Bulgaria’s Borissov government rings the changes among government officials
Bulgarian Prime Minister Boiko Borissov and his goverment have begun a series of changes among goverment office-bearers, in some ways continuing a process begun at the time of the caretaker cabinet.
The changes include the appointment of several deputy ministers, a routine sequel to a new government taking office. In some cases, however, some deputy ministers are carry-overs from the caretaker cabinet.
Borissov is back at the helm of government, having been Prime Minister of Bulgaria from 2009 to early 2013, but out of office when the May 2013-August 2014 Bulgarian Socialist Party-Movement for Rights and Freedoms ruling axis was running the country.
That now-departed ruling axis made a long list of changes, claiming at the time that it was getting rid of the “political” appointments made by the previous Borissov government and replacing them with so-called “experts”.
The process of reversing, in turn, many of the former ruling axis’s changes began when the caretaker cabinet took office in August 2014.
Unlike the caretaker cabinet of 2013, the 2014 Georgi Bliznashki dismissed all deputy ministers from the time of the BSP/MRF government. Other notable changes included the head of the Customs Agency, returning a Borissov appointment to the post, and at the State Energy and Water Regulatory Commission, pushing out the BSP appointment to make the latest of many changes under various governments at the head of the regulator.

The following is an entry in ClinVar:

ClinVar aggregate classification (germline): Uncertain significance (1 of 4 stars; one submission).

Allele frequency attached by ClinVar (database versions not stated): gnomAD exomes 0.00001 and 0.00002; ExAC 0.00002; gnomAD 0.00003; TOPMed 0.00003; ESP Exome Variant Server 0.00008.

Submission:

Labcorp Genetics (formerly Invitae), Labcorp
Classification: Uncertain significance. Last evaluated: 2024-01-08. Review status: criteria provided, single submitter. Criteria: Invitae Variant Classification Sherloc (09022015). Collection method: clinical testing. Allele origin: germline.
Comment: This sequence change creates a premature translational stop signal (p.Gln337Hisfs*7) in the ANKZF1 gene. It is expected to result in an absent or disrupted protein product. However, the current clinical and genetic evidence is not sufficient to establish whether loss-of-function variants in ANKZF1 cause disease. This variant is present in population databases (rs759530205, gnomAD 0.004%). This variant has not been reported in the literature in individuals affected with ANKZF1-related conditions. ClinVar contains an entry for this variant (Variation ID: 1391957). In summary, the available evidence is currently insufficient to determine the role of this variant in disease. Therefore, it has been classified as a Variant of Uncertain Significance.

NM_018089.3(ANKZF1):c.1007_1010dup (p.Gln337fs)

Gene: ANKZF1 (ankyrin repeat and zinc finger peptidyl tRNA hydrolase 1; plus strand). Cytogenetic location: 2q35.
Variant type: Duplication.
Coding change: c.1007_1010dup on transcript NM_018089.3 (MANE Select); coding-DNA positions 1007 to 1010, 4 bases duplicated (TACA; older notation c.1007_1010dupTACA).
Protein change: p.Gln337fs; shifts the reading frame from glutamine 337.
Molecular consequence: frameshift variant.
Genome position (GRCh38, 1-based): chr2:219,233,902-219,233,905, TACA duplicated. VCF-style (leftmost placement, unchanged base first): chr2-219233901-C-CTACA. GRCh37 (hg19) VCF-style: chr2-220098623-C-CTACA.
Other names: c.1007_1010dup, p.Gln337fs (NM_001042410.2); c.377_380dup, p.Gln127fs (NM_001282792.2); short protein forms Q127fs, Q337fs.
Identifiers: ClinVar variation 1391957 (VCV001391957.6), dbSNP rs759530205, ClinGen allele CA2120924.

The appointments of deputy ministers in what Bulgarian headline writers call the Borissov 2 government includes, for that matter, one case of a caretaker minister staying on as deputy to the new minister.
The first set of announcements after Borissov was elected Prime Minister by Parliament on November 7 saw the appointment as deputy ministers of foreign affairs of Katya Todorova, Valentin Poryazov and Roumen Alexandrov.
Deputy Minister of Finance Kiril Ananiev, Deputy Minister of Agriculture and Food Georgi Kostov and Deputy Minister of Youth and Sports Kalin Kamenov kept the posts they had under the caretaker cabinet.
The Minister of Agriculture and Food in the caretaker government Vasil Grudev was appointed Deputy Minister. Tsvetan Dimitrov joined the Ministry of Agriculture and Food as a Deputy Minister. He held the same post in the first Borissov cabinet.
Anton Ginev and Valery Borissov were appointed Deputy Ministers of Transport and Communications. They have occupied these posts in previous governments.
Karina Karaivanova was appointed second Deputy Minister of Finance. She was Director of the National Fund Directorate since the beginning of 2011, with a gap between December 2012 and February 2013, when she was Deputy Minister.
Paul Gudzharov became Deputy Minister of Environment and Water. He has a master’s degree from the Tsenov Academy of Economics. He is former deputy mayor of Rakovski municipality and was an MP in the 42nd National Assembly.
Krassimir Tsipov was appointed Deputy Minister of Interior.
On November 11, Borissov decreed the appointment of a further 15 deputy ministers.
Associate Professor Orhan Ismailov, a member of the Dossier Commission, became Deputy Minister of Defence. Desislava Yosifova retained the post of Deputy Minister.
Mayor of Mezdra Ivan Tsanov and Denitsa Nikolova were appointed deputies to Minister of Regional Development and Public Works Lilyana Pavlova.